There are numerous studies showing that social connection is super important in health. You know, not having it is on the same par of certain risk factors like smoking. And that’s very important
The fifth one is belonging. So, the majority of these people belong to some kind of civic or maybe like a faith-based organization.
The sixth one is, loved ones first. So again, family, connection, friends.
The seventh one is knowing how to downshift. So this is knowing how to reduce stress. And you might think that if they live in these places, they don’t have any stress, but they do. They do have stress, but they know how to downshift. They have routines to help, you know, shed that stress. So, you know, for example, the Okinawans, they will spend a few moments a day to remember their ancestors. The Loma Linda Seventh Day Adventists, they pray. The Ikarians take a nap, and the Sardinians have a time where they enjoy their alcohol in a social setting.
The eighth point is they know their purpose, and having a sense of purpose is really linked with health, longevity. There are definite studies showing that individuals who have a clear goal in life do live longer than those who don’t.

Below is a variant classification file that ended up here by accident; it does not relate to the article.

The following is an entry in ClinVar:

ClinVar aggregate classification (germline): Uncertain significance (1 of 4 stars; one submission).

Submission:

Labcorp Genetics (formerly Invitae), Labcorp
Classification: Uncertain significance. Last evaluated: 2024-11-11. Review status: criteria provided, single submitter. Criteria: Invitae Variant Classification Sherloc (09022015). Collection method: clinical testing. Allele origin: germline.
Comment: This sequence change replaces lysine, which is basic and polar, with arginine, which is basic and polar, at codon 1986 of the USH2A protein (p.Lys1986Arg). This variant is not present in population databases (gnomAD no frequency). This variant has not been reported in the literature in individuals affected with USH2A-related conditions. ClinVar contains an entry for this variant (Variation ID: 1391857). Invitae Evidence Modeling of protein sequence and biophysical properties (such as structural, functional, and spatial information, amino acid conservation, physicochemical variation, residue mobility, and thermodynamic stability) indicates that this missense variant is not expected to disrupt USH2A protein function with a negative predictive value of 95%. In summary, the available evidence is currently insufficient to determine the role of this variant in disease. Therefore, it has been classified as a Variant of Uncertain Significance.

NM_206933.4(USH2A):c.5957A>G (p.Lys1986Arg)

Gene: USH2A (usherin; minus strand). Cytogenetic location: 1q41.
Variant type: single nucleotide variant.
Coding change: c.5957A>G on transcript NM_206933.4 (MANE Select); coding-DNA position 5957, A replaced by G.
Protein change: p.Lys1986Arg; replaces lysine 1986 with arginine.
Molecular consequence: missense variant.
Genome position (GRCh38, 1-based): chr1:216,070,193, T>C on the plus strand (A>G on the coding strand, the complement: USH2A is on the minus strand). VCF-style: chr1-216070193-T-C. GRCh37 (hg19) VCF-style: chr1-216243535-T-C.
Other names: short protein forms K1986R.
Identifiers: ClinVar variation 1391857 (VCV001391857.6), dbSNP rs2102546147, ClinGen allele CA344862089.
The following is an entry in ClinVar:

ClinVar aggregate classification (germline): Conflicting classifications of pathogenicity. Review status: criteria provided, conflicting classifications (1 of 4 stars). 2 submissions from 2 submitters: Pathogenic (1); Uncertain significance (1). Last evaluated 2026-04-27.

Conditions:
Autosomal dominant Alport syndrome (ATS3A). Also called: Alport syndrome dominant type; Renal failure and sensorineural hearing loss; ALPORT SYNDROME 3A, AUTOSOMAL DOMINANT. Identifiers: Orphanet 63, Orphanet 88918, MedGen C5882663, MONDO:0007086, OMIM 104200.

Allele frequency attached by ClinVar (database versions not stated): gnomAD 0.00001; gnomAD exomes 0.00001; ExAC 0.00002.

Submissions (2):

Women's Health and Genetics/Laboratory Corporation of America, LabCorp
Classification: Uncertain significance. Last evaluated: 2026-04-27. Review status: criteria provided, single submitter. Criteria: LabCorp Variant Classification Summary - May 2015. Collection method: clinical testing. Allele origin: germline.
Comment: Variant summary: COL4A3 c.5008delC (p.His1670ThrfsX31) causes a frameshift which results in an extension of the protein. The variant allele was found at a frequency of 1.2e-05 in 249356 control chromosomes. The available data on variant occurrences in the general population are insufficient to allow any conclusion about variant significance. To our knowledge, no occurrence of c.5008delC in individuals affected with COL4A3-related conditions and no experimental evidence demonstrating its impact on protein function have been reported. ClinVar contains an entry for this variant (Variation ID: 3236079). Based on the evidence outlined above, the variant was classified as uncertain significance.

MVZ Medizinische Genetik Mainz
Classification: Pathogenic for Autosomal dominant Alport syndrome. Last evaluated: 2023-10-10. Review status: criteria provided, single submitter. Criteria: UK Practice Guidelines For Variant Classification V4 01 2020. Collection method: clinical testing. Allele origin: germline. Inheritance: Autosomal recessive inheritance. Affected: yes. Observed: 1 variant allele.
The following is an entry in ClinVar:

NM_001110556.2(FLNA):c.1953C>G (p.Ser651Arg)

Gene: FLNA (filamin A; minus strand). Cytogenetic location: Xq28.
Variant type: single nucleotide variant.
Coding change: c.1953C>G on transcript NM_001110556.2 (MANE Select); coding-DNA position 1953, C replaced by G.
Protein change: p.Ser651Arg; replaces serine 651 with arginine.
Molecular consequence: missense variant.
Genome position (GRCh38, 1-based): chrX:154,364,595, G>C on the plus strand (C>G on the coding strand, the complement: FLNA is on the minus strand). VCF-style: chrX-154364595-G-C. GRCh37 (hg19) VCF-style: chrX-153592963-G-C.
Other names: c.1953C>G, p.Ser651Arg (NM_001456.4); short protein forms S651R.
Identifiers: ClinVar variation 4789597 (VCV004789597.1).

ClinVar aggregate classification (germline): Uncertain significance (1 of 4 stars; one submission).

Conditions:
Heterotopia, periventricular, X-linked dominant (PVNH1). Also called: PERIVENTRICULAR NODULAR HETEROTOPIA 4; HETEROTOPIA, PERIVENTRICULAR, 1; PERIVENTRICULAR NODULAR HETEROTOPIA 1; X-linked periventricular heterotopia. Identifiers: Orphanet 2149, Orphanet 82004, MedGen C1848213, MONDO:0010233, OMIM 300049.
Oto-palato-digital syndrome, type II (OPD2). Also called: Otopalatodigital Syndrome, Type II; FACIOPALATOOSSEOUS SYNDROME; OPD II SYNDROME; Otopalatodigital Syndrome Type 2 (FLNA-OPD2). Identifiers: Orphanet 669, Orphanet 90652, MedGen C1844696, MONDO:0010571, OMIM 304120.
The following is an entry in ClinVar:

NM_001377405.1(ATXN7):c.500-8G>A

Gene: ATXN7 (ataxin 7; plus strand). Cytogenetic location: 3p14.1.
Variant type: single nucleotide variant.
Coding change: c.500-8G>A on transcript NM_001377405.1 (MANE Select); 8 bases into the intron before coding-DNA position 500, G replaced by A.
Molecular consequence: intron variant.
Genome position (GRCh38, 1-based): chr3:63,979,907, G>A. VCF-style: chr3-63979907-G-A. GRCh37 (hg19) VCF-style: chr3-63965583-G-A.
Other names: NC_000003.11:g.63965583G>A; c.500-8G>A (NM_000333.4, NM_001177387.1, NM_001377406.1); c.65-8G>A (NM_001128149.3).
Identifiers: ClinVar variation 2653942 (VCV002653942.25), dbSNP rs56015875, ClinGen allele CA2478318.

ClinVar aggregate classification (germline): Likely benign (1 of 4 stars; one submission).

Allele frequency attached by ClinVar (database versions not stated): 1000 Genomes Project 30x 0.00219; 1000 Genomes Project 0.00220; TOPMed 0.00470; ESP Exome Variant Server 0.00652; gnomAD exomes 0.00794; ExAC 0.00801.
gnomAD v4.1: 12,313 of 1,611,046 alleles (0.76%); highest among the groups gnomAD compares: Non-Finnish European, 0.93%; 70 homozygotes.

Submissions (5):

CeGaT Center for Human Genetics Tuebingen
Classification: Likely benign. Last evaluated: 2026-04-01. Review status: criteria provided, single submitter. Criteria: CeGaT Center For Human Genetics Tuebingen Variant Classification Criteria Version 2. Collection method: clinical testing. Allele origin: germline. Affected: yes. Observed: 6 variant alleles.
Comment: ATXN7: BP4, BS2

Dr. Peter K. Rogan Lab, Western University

And then the last point is that people move naturally. They’re not like pumping iron or running marathons but they live in environments where they’re just constantly moving without thinking about it. So, you know, they’re gardening, they’re, you know, walking to their friend’s home, so they’re just moving naturally in their environment.
Faith: I’m feeling pretty good with this list. I’m feeling like I’m nailing some of these. I mean, as a New Yorker I walk almost everywhere, when I can.
Dr. Loy: Yes.
Faith: Dr. Loy, I think it’s really interesting. Our focus today is on culinary medicine and food, but it’s only a third of the list that you just named.
Dr. Loy: Yes! Yes! And that is a very, very good point. I actually, I bring this up with my patients all the time. These are the nine points and how many points are related to food? Actually really only two or three. So there are a lot of tools in the toolbox. And actually if you look at it, many of these are related to connection, social connection, which is one reason why I find that the group visits actually that I’m involved with are so effective because not only are we changing habits through education and nutritional literacy, but there is the group connection that is so important.
Faith: Let’s focus a little more on the kinds of foods, an explanation of how these foods work together to, to keep people healthy and vital.
Dr. Loy: Yeah.
Faith: What foods do these Blue Zones have in common? Fruits, nuts, oils? Can you talk about what they supply our bodies with?
Dr. Loy: The Blue Zones dietary pattern is plant forward, but if you look at the specifics from each location, they seem kind of different. So let me give you an example. In Ikaria their top foods include things like lemons, potatoes. They really like chickpeas and black-eyed peas and fava beans, barley, wild greens, sage, marjoram…
Faith: Not to be confused with margarine.
Dr. Loy: [Laughs] Thank you. Yes. They eat some fruit, relatively small amounts of fish and, they include goat’s milk. They don’t eat lamb and they infrequently get goat meat. So that’s Ikaria.